December 01, 2011

Current Reading

by Alan Beatts

It's been a long time since I've had a chance to write about what got me into this business to start with.  But, my time is a bit less crazy now and I've been lucky enough to have a great run of reading.  All of the last four books I've read were excellent and so I thought I'd share them with you.

The Cold Commands by Richard Morgan is the sequel to The Steel Remains.  Being a sequel, it's not the place to start if you haven't read the first one.  Of course, if you haven't read the first, you really, really should.  It was Morgan's first venture into fantasy after making his mark on the science fiction field with novels like Altered Carbon, Market Forces and 13.  Both it and The Cold Commands reveal his affection for some of the great fantasy of the 20th century, like Robert E. Howard, Michael Moorcock, and David Gemmel.  You'll notice that I don't mention Tolkien in that list.  Morgan's take on fantasy is very much of a piece with some of the other writers working today who are aware of the unpleasant realities of pre-industrial societies.  Casual violence, draconian legal systems, crushing poverty, and court intrigue with the player's lives at stake are all part of the realities of such a world, even if the world is imaginary.  So, you won't find any happy, bucolic hobbits singing as they frolic in pastoral meadows but you will find a story that stands up well next to the likes of Steven Erikson and Joe Abercrombie.  And there is an added bonus in the form of one of the three protagonists, Ringil Eskiath, who is the toughest homosexual character in SF and Fantasy since David Drake's Joachim Steuben.  Unlike Steubin however, Ringil is a sympathetic and very human character.  The Cold Commands is a solid followup to the first novel and I recommend it highly.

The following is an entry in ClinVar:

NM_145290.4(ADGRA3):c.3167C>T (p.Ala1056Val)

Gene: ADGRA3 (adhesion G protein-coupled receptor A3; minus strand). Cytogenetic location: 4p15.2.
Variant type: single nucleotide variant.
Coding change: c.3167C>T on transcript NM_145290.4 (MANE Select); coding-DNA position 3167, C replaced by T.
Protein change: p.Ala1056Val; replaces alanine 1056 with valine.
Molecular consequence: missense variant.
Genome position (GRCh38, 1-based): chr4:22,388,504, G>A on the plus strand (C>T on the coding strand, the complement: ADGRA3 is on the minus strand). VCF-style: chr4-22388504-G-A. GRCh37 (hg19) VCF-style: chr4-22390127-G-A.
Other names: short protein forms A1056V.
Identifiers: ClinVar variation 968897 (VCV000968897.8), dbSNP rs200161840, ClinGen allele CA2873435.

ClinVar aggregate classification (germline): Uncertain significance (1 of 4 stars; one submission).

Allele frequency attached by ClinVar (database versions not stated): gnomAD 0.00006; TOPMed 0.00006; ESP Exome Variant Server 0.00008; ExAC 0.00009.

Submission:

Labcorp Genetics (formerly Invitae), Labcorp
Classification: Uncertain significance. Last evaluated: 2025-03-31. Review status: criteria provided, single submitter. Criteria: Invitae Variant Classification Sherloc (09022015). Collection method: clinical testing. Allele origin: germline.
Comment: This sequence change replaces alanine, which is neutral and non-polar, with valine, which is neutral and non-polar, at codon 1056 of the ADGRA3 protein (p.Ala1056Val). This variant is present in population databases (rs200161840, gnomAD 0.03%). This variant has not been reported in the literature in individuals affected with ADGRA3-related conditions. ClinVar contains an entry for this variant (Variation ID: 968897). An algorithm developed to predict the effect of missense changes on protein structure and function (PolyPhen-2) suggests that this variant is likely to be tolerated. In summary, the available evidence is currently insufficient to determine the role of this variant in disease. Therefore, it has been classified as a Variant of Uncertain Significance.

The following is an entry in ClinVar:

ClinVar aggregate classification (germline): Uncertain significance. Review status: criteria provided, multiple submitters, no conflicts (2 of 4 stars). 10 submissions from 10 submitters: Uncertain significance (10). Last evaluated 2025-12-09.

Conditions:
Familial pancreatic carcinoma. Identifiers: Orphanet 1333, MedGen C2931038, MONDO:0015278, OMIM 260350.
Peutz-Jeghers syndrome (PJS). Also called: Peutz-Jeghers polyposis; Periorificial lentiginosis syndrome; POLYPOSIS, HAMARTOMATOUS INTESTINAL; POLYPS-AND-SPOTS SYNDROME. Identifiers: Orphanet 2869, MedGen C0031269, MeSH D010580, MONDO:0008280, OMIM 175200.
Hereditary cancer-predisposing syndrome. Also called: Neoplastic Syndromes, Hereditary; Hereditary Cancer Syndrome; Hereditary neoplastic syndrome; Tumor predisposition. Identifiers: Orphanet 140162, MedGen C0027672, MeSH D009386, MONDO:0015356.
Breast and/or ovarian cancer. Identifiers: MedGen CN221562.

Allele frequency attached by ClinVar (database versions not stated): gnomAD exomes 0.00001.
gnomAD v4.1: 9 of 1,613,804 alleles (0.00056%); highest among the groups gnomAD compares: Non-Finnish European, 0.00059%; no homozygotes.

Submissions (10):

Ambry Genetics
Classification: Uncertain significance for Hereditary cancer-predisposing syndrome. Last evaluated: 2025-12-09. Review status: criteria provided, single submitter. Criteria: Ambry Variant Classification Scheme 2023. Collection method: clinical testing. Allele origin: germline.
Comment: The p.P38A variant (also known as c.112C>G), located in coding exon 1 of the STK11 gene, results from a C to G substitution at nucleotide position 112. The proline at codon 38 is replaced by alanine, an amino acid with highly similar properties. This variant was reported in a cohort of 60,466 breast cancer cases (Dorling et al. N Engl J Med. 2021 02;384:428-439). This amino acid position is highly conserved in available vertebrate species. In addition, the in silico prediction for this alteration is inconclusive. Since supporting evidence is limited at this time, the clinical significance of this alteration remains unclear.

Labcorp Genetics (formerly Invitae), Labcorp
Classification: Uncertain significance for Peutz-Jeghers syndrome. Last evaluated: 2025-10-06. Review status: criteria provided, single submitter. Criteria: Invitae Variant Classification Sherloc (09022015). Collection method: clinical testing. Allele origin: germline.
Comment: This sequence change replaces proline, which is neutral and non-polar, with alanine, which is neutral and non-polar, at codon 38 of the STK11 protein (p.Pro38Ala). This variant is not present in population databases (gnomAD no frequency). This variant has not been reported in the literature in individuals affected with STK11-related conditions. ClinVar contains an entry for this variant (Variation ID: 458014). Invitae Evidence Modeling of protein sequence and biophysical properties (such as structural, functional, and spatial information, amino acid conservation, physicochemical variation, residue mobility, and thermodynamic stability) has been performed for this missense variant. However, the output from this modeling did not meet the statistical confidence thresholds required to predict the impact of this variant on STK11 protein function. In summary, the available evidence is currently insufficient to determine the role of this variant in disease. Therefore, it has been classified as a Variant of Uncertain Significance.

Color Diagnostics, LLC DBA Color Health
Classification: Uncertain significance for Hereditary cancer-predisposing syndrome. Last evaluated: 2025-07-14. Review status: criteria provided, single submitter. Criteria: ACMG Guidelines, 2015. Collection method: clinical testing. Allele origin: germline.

After finishing that novel, I picked up Reamde by Neal Stephenson (the title of which we pronounce "Ream Dee" around the store).  It's not really science fiction at all, unless you consider the idea that any on-line game could ever give World of Warcraft some real competition to be science fiction.  For lack of a better term, I'd call it a techno-thriller, except it's really, really good and is filled with characters who have real depth and act like normal people (at least for some values of "normal").  It's chock full of terrorists, spies, Second Amendment libertarians, former out-law bikers, and the obligatory computer geeks of both the Eastern European, Asian, and American varieties.  It also lacks something I've come to expect from Stephenson -- there is no point around the middle of the book when he seems to lose the plot for about 100 pages or so and takes the reader wandering in the wilderness.  Reamde is a step up in his writing style and a novel that should be enjoyable and accessible to almost anyone.